Penn Engineering and Nursing partner with Hillrom on Internet-of-Things Technology

A collaboration with nursing, engineering, and the medical device provider will develop new technologies to assist clinicians via ‘safe AI.’

The School of Engineering and Applied Science’s PRECISE Center and the School of Nursing have formed a partnership with medical device leader Hillrom to develop technical solutions for health care challenges in multiple domains, including critical care, diabetes, mental health, and cardiology.

Robotic hand holding a stethoscope.

This collaboration will accelerate the adoption of new technologies by clinicians via unobtrusive, frictionless sensors that respect the natural workflow of caregivers.

PRECISE’s research on the internet-of-things and medical cyber-physical systems aims to provide verifiably safe healthcare solutions that leverage data, machine learning, and formal analysis. These solutions will establish the foundations for safe, autonomous medical systems that integrate medical devices, patients, clinicians, and personalized automation to improve health outcomes.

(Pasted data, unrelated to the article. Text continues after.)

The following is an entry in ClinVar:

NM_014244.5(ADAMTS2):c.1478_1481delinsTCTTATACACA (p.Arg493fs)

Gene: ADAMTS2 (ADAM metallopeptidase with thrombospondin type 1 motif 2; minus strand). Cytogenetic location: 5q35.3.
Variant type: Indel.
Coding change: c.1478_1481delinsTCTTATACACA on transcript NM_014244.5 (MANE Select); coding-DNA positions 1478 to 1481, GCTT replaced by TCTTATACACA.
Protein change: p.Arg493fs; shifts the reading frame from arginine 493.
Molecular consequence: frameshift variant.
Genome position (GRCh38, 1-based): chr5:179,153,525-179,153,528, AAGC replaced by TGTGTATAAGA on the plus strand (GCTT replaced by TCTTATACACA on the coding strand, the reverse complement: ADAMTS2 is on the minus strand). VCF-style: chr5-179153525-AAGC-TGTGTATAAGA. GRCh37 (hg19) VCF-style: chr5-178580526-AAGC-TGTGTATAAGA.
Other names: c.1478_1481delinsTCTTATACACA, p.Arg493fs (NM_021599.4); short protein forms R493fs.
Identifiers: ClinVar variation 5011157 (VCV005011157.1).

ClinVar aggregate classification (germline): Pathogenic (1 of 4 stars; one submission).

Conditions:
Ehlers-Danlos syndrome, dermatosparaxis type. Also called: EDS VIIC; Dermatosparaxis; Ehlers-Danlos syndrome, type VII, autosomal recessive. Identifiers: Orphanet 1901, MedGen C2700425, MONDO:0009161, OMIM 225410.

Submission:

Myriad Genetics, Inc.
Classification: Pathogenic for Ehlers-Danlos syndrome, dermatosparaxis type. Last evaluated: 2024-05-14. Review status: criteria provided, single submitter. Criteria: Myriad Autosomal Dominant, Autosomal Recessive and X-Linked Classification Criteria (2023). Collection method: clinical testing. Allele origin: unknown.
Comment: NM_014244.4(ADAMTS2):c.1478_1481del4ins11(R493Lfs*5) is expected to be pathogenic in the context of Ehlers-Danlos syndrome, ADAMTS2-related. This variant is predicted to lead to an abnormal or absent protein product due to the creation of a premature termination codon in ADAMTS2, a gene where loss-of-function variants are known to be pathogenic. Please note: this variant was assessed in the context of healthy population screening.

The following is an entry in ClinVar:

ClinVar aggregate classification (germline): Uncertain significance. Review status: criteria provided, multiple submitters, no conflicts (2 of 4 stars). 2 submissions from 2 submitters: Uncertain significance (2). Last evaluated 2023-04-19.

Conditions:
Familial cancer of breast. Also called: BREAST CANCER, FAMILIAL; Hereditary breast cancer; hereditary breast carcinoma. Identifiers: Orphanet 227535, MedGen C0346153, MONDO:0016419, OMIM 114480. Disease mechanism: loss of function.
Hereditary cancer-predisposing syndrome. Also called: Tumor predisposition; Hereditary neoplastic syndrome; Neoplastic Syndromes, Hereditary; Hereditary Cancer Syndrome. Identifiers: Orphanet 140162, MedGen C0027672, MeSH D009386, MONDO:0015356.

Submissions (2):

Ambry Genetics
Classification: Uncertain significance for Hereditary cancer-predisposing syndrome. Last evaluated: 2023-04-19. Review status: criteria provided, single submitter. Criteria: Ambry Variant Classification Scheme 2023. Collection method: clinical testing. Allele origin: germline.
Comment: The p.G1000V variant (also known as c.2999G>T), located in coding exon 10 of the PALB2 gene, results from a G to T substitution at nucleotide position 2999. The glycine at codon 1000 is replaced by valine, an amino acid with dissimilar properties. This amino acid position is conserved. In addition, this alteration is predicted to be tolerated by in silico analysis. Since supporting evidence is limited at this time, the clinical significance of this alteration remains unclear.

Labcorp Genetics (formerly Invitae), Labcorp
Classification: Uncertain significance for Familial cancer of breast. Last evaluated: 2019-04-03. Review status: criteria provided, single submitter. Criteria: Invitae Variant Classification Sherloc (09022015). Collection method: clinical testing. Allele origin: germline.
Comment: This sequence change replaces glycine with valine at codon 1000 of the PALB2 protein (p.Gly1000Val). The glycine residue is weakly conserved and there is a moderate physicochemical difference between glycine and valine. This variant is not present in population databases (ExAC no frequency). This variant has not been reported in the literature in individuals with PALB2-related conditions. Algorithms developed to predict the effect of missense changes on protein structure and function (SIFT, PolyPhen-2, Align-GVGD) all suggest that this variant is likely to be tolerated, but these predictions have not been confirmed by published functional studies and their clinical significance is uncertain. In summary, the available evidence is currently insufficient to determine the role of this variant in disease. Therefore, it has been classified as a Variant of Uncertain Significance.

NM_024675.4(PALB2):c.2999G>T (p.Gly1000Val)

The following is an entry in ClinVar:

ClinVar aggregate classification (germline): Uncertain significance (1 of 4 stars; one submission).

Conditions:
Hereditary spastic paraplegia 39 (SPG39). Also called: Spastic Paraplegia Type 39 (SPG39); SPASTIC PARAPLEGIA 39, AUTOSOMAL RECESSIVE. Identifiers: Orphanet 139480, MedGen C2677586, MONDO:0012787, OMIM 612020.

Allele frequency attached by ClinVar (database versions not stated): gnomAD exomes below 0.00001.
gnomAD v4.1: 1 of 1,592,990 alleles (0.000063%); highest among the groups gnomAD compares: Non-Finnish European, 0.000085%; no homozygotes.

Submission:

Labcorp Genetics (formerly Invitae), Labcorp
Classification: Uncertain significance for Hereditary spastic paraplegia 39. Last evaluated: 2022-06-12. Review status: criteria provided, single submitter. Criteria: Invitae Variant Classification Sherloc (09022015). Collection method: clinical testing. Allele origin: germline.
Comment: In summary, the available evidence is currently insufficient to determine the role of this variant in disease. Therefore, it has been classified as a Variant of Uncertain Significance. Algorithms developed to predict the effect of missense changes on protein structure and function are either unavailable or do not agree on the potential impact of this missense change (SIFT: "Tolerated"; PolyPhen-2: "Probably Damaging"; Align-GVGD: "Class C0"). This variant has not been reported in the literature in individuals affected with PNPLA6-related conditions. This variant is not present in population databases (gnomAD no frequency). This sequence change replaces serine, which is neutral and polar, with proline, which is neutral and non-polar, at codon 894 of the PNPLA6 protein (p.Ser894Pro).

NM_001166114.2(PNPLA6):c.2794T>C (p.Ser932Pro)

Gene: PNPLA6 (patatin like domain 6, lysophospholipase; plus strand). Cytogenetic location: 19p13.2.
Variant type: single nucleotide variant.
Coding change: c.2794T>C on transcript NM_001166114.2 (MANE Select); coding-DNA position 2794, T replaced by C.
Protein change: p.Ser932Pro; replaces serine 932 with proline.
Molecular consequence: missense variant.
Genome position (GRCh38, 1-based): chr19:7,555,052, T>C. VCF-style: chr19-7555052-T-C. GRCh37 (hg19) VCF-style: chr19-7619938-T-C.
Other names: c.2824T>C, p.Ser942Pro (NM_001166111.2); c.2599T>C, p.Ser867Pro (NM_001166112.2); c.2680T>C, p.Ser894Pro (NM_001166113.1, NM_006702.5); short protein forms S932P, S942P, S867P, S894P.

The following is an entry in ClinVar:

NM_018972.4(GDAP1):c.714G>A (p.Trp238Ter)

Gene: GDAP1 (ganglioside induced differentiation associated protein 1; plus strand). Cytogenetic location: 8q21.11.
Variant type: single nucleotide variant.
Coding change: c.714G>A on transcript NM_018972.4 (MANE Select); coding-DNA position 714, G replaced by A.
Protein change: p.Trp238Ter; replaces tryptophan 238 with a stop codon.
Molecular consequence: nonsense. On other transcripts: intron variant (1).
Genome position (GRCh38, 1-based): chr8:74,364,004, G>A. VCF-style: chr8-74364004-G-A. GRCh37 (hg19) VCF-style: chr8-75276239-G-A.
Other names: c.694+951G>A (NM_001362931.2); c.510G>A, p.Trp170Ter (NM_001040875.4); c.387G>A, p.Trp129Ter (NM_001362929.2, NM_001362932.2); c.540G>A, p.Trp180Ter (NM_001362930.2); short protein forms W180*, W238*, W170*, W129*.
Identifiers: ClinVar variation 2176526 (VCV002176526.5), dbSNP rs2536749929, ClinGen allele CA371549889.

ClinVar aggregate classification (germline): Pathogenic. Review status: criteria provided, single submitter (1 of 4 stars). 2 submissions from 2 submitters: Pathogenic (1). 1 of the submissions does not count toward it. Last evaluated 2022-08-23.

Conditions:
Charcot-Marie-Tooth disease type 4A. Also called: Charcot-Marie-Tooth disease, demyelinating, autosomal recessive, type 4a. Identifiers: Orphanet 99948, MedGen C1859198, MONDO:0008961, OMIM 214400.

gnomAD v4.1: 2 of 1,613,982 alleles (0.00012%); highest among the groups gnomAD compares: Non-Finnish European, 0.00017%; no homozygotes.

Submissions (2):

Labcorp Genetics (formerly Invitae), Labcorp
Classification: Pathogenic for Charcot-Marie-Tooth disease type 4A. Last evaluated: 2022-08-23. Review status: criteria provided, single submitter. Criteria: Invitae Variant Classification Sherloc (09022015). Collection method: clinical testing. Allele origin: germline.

“By closely collaborating with industry partners, such as Hillrom, we hope to transition our technologies and solutions into mainstream clinical care to revolutionize health care in the future,” says PRECISE Center Director Insup Lee, Cecilia Fitler Moore Professor in Penn Engineering’s departments of Computer and Information Science and Electrical and Systems Engineering.

PRECISE, or Penn Research In Embedded Computing and Integrated Systems Engineering, is focused on the idea of “Safe AI.” Electronic systems are increasingly networked and tasked with making autonomous decisions based on the information gleaned from those networks. Those decisions can have life-or-death consequences, especially in medical settings; Safe AI is about ensuring that those systems are fundamentally reliable.

Read more at Penn Engineering and Penn Nursing.